Augmented vasoconstrictor responses to serotonin precede development of atherosclerosis in aorta of WHHL rabbit.
Watanabe heritable hyperlipidemic (WHHL) rabbits have elevated concentrations of plasma cholesterol and develop progressive atherosclerosis. The present investigation was undertaken to evaluate the vascular responses to vasoactive compounds of aorta from WHHL rabbits and normal New Zealand White (NZW) rabbits at 1 and 6 months of age. Rings of distal thoracic aorta were suspended under isometric tension in oxygenated Krebs buffer. Developed tension was measured in response to graded concentrations of agonists. Maximal responses to KCl (40 mM) were the same in aortas from the 1-month-old and 6-month-old WHHL and NZW rabbits. Aortas from 1-month-old animals were more sensitive to serotonin than aortas from 6-month-old animals. Aortas from WHHL rabbits exhibited an increased maximal response to serotonin when compared with NZW controls. In contrast, the constrictor responses to norepinephrine were reduced in WHHL rabbits compared with NZW rabbits at both age groups. Methacholine decreased tension development in serotonin-contracted vessels. This relaxation was greatest in aortas from NZW rabbits. In 1-month-old NZW rabbits fed a high cholesterol diet, the constrictor responses to serotonin and the relaxation responses to methacholine did not differ from NZW rabbits ingesting a normal diet. However, the responses to norepinephrine were markedly attenuated in the hypercholesterolemic NZW rabbits. Microscopic evaluation of the aortas revealed occasional adherent leukocytes and irregularities in the vascular endothelium in 1-month-old WHHL animals. These changes were greater in aortas from 6-month-old WHHL animals, with more adherent leukocytes, adherent platelets, and severe irregularities in the endothelial surface.(ABSTRACT TRUNCATED AT 250 WORDS)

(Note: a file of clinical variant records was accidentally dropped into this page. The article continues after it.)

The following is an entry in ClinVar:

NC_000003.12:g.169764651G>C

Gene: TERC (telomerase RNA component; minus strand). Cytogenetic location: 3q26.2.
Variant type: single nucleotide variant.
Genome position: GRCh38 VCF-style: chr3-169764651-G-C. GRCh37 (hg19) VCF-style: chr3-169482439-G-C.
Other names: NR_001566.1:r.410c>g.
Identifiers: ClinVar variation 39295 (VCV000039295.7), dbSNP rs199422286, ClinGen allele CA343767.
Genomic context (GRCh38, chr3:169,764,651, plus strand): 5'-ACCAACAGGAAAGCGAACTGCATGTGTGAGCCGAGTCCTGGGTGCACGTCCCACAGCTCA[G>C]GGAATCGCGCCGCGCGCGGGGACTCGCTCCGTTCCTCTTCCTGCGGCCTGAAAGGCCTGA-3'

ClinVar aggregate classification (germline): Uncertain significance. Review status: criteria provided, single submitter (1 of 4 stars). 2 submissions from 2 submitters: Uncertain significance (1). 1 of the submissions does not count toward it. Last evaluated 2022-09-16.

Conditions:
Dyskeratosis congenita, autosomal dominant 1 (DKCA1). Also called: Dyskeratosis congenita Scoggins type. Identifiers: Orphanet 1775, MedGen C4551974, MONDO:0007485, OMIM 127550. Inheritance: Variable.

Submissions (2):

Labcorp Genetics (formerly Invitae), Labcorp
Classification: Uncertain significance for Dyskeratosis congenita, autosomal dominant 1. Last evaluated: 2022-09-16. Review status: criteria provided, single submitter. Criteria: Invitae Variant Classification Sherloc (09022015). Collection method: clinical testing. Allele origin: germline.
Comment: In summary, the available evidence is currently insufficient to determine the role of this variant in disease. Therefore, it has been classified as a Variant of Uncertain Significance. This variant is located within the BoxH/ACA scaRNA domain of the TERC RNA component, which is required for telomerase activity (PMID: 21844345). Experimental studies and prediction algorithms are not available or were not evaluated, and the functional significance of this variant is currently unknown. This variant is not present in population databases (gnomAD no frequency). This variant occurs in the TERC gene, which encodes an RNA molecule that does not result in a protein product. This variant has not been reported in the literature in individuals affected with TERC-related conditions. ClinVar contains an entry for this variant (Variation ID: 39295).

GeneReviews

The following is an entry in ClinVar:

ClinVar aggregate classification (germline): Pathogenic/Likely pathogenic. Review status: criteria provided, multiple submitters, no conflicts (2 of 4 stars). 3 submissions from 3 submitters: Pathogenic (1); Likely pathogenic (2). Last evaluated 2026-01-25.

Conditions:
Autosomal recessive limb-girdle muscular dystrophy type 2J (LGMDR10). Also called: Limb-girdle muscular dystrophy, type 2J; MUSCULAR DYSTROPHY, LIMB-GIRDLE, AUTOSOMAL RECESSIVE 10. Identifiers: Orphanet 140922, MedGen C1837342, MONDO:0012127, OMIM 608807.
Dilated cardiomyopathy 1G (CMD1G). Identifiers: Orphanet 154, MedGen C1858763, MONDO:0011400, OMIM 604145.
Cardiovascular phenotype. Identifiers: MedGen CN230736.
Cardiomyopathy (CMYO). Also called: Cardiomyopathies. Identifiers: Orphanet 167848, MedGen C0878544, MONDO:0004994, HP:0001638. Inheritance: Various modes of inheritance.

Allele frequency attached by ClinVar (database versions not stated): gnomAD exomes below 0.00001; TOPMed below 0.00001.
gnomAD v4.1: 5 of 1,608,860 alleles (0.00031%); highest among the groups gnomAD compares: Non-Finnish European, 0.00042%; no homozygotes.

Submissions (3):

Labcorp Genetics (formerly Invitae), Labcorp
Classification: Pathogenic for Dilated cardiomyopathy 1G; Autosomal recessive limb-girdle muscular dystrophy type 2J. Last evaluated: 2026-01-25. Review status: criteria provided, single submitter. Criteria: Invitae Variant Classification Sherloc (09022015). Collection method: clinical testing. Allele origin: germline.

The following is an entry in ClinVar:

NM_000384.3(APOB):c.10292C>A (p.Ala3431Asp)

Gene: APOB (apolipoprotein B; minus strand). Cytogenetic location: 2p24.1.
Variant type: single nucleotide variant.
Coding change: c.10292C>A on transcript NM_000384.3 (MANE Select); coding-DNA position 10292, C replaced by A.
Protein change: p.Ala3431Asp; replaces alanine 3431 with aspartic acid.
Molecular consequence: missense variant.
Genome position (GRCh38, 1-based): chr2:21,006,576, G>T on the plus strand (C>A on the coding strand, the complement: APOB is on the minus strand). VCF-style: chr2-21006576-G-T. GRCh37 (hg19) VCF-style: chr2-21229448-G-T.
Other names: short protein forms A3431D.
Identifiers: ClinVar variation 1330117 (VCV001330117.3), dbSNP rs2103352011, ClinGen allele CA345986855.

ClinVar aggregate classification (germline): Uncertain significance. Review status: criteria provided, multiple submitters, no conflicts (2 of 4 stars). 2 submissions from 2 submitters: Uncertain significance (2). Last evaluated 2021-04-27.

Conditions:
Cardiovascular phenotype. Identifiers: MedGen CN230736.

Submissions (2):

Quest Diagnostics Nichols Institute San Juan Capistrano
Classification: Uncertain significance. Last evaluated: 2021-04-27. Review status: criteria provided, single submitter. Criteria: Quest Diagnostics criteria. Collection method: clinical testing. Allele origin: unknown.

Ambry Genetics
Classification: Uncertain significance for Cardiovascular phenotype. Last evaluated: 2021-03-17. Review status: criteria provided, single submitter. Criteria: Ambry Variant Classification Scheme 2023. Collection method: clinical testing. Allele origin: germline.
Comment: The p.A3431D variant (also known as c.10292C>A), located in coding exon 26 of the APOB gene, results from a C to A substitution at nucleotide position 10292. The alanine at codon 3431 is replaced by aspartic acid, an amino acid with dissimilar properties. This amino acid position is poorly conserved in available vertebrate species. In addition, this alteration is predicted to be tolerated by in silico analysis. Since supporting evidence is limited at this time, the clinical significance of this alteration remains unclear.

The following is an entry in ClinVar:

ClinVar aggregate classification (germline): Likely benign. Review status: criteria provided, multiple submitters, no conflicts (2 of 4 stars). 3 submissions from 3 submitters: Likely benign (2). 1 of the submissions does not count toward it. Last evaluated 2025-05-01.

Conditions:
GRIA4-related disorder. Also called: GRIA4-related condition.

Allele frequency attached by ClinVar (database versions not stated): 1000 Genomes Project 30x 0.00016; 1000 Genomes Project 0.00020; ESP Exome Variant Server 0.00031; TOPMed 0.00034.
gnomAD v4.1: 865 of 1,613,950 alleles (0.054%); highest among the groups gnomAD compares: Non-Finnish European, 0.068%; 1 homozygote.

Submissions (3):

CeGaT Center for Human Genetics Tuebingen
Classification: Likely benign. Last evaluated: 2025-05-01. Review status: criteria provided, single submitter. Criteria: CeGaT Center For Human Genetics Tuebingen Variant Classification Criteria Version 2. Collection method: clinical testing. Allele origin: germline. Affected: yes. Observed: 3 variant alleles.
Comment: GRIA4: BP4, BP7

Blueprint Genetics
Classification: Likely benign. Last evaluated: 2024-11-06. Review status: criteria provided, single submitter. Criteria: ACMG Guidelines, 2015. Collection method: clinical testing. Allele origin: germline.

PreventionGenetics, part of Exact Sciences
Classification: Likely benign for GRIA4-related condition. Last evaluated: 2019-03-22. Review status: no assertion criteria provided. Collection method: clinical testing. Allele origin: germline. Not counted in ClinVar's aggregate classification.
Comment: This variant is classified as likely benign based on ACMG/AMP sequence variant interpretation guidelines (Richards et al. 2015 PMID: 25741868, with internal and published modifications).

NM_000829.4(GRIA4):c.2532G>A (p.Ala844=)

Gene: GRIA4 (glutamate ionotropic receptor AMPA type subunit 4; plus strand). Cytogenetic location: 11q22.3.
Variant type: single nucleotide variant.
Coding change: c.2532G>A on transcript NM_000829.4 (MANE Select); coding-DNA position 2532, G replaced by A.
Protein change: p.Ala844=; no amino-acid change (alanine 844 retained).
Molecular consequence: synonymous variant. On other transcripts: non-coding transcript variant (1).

- Copyright © 1989 by American Heart Association